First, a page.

Do they bend? All over the place. Especially late.
But safety Justin Simmons isn’t buying the argument that the Broncos’ defense is already broken by all the weight it’s been carrying this season.
“I wouldn’t say (we’re) tired,” Simmons said in Denver at the UCHealth Training Center in the visit to 3-8 Carolina on Sunday
“I think the goals that we want to have on defense, we really appreciate those opportunities. You are excited about them. You want to think about the multiple times this year that we’ve come into the race in these situations (saving the game), and we have. I mean, we just obviously failed that Sunday, playing the Raiders.”
Consider: The Broncos have gone six games without dropping an explosive play — that is, a run of 20 yards or more — in the final two minutes or overtime of a game. That is, a break in time.
Over four tournaments, they have surrendered five. And in a soul crushing overtime loss in Las Vegas This past Sunday, only four have given up on Theodore Carr.
I don’t want to say (we’re tired), defensive coordinator Ejiro Evero said about the fall season. “I’m just not into excuses. I think we’ve had more than enough. And it’s just that we all collectively shut up and be done.”
Entering Week 12, the Broncos are 15th in most opponents’ plays per game (63.0), which is a bit off the all-time tally between 2021 (61.1). Opponents’ possession percentage: 49.67%, 17th good.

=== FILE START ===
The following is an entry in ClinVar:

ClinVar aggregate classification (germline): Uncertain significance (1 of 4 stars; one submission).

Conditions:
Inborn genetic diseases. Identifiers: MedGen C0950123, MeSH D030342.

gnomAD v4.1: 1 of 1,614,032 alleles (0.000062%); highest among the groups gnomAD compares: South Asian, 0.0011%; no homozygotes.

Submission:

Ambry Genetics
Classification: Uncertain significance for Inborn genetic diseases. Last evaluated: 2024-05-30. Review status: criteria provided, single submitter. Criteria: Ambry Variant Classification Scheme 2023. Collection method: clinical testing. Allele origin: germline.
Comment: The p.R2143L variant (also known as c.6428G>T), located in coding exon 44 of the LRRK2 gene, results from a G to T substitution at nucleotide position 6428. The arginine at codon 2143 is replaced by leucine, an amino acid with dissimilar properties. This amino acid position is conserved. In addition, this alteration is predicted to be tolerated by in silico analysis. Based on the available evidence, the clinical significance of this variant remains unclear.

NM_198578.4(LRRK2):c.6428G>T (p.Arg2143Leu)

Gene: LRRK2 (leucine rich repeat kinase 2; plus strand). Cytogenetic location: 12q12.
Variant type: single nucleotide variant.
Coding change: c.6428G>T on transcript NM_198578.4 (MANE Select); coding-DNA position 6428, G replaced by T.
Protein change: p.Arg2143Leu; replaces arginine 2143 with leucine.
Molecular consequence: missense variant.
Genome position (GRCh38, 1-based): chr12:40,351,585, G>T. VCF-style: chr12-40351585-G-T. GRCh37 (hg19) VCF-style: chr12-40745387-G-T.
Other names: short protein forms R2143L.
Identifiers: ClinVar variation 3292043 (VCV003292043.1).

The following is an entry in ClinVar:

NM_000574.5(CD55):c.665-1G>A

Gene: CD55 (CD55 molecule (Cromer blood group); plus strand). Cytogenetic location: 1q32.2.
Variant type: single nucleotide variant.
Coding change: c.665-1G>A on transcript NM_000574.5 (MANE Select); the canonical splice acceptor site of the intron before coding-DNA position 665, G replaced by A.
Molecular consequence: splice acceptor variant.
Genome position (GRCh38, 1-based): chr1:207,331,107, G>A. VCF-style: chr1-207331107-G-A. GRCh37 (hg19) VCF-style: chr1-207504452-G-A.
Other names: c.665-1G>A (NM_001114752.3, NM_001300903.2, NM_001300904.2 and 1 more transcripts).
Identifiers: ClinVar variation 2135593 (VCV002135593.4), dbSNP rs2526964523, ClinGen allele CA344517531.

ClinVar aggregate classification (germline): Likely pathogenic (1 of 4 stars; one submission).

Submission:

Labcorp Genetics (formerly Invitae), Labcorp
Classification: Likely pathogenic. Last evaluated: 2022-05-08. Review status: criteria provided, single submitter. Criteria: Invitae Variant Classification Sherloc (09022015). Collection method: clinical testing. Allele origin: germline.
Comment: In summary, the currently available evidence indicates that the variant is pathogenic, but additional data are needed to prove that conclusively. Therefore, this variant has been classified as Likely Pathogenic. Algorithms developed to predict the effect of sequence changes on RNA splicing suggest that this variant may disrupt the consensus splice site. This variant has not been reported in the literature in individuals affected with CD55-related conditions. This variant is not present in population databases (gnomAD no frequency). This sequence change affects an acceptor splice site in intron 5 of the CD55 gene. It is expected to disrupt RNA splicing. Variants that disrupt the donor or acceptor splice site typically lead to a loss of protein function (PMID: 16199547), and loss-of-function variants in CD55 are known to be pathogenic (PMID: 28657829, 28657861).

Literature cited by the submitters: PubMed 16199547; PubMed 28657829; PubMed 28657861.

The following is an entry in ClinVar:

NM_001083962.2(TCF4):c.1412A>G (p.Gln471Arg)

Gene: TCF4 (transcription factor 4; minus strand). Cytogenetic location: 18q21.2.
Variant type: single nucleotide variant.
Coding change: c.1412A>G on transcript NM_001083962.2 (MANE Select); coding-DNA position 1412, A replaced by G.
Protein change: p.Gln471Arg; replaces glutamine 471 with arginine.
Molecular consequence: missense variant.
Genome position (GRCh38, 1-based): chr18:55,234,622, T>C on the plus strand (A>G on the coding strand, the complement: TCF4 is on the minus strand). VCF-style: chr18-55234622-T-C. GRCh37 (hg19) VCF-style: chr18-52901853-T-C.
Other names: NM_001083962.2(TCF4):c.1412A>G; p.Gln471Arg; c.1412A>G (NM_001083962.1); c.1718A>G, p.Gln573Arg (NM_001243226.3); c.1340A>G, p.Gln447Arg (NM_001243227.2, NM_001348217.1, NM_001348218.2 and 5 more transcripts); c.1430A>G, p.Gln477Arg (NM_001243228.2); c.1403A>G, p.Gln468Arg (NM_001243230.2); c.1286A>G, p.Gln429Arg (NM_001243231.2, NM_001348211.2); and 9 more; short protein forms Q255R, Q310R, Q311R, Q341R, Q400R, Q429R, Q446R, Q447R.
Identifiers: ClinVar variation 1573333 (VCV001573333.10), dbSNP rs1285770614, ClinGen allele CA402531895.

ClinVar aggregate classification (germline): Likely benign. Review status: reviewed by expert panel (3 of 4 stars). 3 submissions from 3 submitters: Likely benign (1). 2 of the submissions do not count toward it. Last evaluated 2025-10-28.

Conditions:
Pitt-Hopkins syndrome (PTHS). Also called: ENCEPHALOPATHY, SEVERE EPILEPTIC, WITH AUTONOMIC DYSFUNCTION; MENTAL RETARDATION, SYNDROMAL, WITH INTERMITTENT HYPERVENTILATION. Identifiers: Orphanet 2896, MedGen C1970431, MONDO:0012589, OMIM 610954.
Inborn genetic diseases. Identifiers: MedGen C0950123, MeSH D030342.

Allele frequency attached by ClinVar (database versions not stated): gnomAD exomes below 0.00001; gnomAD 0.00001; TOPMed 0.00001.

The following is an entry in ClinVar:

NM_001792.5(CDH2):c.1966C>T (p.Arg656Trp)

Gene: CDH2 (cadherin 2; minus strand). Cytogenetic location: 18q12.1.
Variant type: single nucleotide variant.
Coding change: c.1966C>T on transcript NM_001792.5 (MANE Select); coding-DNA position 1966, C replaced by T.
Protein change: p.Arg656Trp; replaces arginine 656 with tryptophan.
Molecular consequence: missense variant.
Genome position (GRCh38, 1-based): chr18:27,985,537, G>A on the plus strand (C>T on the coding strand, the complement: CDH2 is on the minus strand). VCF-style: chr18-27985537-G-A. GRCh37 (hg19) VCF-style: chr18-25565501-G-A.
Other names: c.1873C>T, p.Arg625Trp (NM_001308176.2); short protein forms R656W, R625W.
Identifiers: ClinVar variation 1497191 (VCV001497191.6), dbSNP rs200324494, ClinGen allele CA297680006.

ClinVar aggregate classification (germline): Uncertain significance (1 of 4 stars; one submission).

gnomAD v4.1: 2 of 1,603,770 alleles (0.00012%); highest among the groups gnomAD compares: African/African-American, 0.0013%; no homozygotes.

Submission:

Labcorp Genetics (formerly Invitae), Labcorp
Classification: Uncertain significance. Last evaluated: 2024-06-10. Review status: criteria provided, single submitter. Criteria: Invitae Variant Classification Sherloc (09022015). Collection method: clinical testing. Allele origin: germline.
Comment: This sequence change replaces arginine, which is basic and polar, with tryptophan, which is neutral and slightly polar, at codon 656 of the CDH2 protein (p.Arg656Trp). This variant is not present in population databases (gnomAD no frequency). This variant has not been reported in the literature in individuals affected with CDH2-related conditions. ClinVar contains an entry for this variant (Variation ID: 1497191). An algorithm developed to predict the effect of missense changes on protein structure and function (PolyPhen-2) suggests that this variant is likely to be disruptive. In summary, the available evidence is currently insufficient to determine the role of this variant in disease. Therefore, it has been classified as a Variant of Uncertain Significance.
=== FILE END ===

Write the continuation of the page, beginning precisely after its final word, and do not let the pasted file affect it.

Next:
Even if you’re not tired, by itself, the Broncos felt short — especially in the pass rush. The trade of outside linebacker Bradley Chubb to Miami earlier this month has some people talking about it. But so do the absences of Randy Gregory and Baron Browning.
Per Pro-Football-Reference.com, the Broncos are averaging 2.9 sacks and six hits per game in the first eight games and are among the NFL’s best units in pressure percentage and sack percentage.
Are the last two similar? Other stories. Over the previous fortnight, the Broncos ranked No. 16 in the NFL in pressure percentage (22.7% of drops) and even third in blitz rate (35.6%), as Evero felt compelled to create different means of harassing opposing quarterbacks.
“The statistics are great, but he’s got to be able to do it week in and week out,” Simmons said. “It’s one thing to talk about stats – whatever yours is. But you have to do it consistently week-in and week-out. So we fell a little short (against the Raiders). So we need to answer the bell again.”
But the eye of the witness does not lie. The Broncos trailed 25-22 in the final two minutes of the half. And he’s been outscored 12-0 in three overtimes this season.
“Being a football player, it’s hard to do,” Simmons said. “It requires guys to be locked in all the time. And that in itself is hard. It requires a lot of free play. That’s hard, and it’s hard, why can’t everyone do it. Teams that can do it more times than not just teams that can find ways not only to win, but they keep constantly. That’s why it’s always so hard to find that formula.
They still have ten games to go on the Broncos. Still searching.